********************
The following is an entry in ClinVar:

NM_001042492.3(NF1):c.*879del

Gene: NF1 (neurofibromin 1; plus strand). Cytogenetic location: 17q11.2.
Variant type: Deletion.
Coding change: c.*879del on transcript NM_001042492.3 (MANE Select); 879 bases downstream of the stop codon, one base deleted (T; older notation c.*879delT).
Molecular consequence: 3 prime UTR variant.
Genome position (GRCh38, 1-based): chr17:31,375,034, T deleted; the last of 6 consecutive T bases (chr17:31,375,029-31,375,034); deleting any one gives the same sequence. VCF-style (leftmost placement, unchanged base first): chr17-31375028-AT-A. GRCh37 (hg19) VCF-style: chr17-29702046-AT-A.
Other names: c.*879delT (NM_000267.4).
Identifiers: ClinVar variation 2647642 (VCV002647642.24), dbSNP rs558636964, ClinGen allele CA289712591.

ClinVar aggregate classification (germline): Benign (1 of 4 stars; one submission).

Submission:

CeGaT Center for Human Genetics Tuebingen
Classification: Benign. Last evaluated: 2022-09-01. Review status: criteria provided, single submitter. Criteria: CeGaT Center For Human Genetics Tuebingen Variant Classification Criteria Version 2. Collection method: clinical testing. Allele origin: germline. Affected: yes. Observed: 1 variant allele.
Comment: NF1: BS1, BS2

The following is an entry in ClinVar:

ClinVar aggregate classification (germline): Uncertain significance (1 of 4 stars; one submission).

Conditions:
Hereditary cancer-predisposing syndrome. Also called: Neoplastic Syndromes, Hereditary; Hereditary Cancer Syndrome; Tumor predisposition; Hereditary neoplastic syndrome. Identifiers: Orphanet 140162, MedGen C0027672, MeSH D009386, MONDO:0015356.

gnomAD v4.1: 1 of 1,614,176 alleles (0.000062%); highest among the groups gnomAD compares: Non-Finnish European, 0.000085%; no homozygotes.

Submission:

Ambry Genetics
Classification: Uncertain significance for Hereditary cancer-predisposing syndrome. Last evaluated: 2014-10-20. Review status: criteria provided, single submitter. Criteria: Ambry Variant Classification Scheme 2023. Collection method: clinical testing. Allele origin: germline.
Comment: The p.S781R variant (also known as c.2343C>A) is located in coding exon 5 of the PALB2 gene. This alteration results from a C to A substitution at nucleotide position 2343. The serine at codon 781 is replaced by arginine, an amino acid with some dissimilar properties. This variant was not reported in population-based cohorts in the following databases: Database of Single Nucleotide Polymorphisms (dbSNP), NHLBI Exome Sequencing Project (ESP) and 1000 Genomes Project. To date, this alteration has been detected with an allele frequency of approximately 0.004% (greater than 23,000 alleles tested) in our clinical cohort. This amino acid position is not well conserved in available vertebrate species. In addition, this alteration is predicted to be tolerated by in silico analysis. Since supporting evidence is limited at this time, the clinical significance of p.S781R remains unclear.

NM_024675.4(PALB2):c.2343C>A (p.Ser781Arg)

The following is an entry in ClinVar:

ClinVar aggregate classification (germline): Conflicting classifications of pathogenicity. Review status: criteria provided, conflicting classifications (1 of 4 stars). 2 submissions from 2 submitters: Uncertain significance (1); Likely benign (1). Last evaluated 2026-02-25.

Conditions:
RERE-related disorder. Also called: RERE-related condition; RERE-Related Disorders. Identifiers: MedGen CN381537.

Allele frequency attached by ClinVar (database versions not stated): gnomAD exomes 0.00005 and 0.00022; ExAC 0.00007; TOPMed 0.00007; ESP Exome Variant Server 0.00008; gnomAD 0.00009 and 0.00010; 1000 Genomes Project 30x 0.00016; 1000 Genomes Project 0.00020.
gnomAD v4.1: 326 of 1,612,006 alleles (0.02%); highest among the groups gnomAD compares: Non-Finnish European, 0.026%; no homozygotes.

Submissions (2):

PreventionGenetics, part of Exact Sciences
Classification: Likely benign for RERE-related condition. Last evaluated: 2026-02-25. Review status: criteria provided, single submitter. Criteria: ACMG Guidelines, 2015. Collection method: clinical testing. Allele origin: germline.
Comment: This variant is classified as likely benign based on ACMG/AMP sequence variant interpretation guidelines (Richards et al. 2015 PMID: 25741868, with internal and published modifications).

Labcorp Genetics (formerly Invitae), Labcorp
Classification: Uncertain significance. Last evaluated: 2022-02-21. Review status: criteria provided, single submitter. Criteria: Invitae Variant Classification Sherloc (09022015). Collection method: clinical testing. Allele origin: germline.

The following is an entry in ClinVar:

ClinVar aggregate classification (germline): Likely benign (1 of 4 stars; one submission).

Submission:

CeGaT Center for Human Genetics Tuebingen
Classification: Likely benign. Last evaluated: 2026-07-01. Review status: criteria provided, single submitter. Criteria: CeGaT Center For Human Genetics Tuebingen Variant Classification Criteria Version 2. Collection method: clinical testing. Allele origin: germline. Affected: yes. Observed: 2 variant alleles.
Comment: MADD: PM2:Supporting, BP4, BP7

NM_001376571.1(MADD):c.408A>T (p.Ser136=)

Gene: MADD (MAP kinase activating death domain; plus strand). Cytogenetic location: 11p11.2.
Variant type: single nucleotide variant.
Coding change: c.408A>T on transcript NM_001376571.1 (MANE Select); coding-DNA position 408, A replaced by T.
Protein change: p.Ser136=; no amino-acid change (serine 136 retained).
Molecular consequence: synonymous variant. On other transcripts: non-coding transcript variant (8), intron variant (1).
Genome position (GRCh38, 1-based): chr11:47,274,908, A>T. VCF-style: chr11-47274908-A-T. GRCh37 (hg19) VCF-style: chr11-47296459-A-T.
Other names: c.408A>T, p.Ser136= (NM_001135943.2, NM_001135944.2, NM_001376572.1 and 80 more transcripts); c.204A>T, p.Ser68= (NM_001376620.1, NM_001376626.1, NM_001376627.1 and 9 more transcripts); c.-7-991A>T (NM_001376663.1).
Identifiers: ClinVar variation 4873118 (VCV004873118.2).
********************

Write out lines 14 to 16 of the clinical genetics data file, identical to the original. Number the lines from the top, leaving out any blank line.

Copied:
Comment: NF1: BS1, BS2

The following is an entry in ClinVar:

ClinVar aggregate classification (germline): Uncertain significance (1 of 4 stars; one submission).